An Impending Corporate Epidemic
by Jackie & Kevin Freiberg
"Isn't it a shame that when we get up in the morning our minds work furiously-until we come to work." -- Robert Frost
As we've seen in the previous chapters, organizations infused with aliveness are on fire-they're performing at their very best, they're at the top of their game, and their customers and workers are the winners. Sadly, life, passion, engagement, commitment-what we're calling ALIVENESS-at work is waning. Study after study-by organizations from Gallup to Walker Information to Hudson Institute-shows that the majority of employees are not engaged, or committed to their work or to their companies.
Bottom line, we are in the midst of a corporate epidemic. Companies are full of far too many DEAD PEOPLE WORKING!
Let us build you a business case. Recently, the partnership of Walker Information and Hudson Institute surveyed more than 9,700 full and part-time employees around the world. The results? Only 34 percent-about one-third-of the surveyed workers were fully committed to their companies. These are the people that every organization depends on to get its best work done. However, 8 percent were committed to their jobs yet likely to leave for greener pastures, and 31 percent-another third or so-of surveyed workers felt trapped in their jobs. Were they giving their all to their companies? Not even! They were too busy complaining about their jobs or daydreaming about how great it would be to get new ones.
How about the last third-are things any better? Not by a long shot. The remaining employees-27 percent to be exact-are what the survey labels "high risk" (doesn't sound very good, does it?). Not only are these employees not committed to their employers (why should they be, after all, they only rely on them for their paycheck, their benefits, and one-third of their waking hours!), but they are making definite plans to leave their organizations as soon as they can land another job-and they are actively looking for another job! In fact, if you took a peek in their desk, you'd probably find a copy of Sunday's classified ads with some likely jobs circled.
Okay. You might think that we're going overboard here, that there are a few underperformers in every organization-and, sure, you know that your own organization has its share-but that the Walker/Hudson survey must have gotten it wrong. How could there possibly be so many dead people working in business today? We thought the same thing.
Until we found other surveys that confirmed Walker/Hudson's results.
No less a trusted source than the Gallup Organization-which keeps tabs on more than 3.8 million workers in some 321 companies and 105 countries around the world-took a look at their own mountain of data and the results were as startling as they were disconcerting. According to Gallup's most recent survey of American companies (reported June 10, 2004), only 29 percent of workers-less than one-third-are engaged in their jobs, that is, they work with passion and feel a profound connection to their company. The greatest number of workers, 54 percent, are NOT engaged in their jobs-they are the dead people working, putting time but not energy or passion into their work. But if you think that's bad, it gets worse. Fully 17 percent of American workers-almost one in five-are ACTIVELY disengaged. These bad apples aren't just unhappy at work, they are busy acting out their unhappiness in a variety of creative ways, and in the process undermining what their engaged coworkers have accomplished. They're not just dead-like the zombies in Night of the Living Dead, they're taking everyone they touch to the grave with them.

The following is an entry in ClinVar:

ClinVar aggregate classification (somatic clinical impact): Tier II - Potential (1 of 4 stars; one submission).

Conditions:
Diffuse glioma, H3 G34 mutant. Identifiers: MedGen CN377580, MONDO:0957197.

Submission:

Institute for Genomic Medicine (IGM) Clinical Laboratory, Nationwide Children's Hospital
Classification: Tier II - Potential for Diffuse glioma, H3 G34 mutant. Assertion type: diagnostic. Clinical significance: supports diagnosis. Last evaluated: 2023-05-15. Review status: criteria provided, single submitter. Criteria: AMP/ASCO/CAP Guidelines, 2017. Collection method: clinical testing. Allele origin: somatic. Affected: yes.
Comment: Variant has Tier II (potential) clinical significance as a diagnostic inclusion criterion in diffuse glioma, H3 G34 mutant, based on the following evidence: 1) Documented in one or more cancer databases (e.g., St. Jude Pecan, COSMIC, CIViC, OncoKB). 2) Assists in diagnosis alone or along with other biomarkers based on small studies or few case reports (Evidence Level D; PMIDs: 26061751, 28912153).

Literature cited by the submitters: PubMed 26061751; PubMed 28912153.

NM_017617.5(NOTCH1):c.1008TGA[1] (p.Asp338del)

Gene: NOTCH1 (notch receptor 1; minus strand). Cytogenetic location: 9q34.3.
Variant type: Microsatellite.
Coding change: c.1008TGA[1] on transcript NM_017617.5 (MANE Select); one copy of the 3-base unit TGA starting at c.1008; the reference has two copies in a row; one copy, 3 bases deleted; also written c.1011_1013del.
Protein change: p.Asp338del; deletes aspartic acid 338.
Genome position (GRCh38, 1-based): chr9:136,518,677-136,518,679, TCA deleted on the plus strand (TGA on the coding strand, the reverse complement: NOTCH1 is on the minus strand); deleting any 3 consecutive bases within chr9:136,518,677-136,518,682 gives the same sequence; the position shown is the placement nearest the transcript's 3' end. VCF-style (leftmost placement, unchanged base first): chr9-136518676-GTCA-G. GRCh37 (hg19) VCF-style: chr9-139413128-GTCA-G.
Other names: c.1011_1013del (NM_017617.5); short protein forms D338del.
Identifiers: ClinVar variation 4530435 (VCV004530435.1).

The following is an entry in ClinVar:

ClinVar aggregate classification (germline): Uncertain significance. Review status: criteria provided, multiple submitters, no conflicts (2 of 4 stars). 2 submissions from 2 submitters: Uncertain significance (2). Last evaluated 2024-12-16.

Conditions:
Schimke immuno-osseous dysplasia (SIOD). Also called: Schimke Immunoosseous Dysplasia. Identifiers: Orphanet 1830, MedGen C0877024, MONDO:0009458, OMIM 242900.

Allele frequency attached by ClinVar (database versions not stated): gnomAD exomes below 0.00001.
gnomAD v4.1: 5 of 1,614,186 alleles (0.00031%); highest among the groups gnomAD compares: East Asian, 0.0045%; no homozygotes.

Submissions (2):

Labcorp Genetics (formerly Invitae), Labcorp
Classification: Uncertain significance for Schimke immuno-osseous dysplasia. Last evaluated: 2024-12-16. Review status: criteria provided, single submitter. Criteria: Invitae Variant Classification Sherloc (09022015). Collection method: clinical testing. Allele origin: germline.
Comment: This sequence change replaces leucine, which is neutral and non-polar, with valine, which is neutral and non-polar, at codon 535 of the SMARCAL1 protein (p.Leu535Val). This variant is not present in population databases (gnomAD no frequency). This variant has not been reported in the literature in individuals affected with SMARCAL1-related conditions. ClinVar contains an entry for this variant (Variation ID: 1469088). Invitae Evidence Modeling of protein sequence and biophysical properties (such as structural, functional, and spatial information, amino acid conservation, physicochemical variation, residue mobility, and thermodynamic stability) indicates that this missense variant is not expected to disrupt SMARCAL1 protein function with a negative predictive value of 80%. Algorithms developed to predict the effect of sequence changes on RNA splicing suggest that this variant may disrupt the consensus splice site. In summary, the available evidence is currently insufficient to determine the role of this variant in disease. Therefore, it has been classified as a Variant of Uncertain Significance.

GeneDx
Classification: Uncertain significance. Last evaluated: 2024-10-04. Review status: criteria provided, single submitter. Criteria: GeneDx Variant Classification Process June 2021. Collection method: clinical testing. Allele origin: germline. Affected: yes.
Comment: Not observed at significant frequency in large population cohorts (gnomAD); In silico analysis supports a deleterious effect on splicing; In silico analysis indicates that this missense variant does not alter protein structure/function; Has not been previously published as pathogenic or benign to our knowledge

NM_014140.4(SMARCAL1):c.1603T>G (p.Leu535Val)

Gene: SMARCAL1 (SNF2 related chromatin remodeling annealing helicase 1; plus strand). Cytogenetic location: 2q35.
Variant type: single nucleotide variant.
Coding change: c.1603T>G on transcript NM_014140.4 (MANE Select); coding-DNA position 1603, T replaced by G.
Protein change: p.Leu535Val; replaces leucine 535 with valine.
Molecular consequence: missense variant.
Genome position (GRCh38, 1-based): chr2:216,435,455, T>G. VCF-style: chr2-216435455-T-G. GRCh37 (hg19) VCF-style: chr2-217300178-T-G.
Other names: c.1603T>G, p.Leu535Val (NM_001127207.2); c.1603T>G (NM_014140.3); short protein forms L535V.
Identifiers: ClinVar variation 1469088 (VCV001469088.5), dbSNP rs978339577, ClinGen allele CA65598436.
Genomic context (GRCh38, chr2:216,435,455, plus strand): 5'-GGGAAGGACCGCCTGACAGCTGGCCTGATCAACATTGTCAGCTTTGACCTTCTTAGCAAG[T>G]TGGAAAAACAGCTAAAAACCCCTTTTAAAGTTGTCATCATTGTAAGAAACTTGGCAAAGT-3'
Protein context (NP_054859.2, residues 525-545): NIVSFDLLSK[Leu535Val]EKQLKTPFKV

In his book The Five Dysfunctions of a Team author Patrick Lencioni cites the words of a friend of his-the founder of a company that grew to a billion dollars in annual revenue-explaining the power of a fully engaged workforce. Said Lencioni's friend, "If you could get all the people in an organization rowing in the same direction, you could dominate any industry, in any market, against any competition, at any time." The fact is, when you've got an engaged and passionate workforce, with everyone pulling together instead of going their own separate ways, then your company will have a competitive advantage that will put it head and shoulders ahead of the pack.
Okay, sure, that would be nice to have every single employee working on the same page, but is this really such a big deal? If there are so many dead people working and the American economy has not yet collapsed because of their collective deadweight, aren't we doing okay? Can't we just continue with the status quo?
Sure, we could do that. But there are a few problems with that particular approach.
One, in today's business-at-the-speed-of-light economy, if you simply maintain the status quo, you're falling behind-and FAST! If your competition isn't satisfied with the status quo (and you had better assume that they aren't!), then they're going to leave you in the dust. And once you figure out just how far behind your organization is, then it's already too late-you'll never be able to catch up.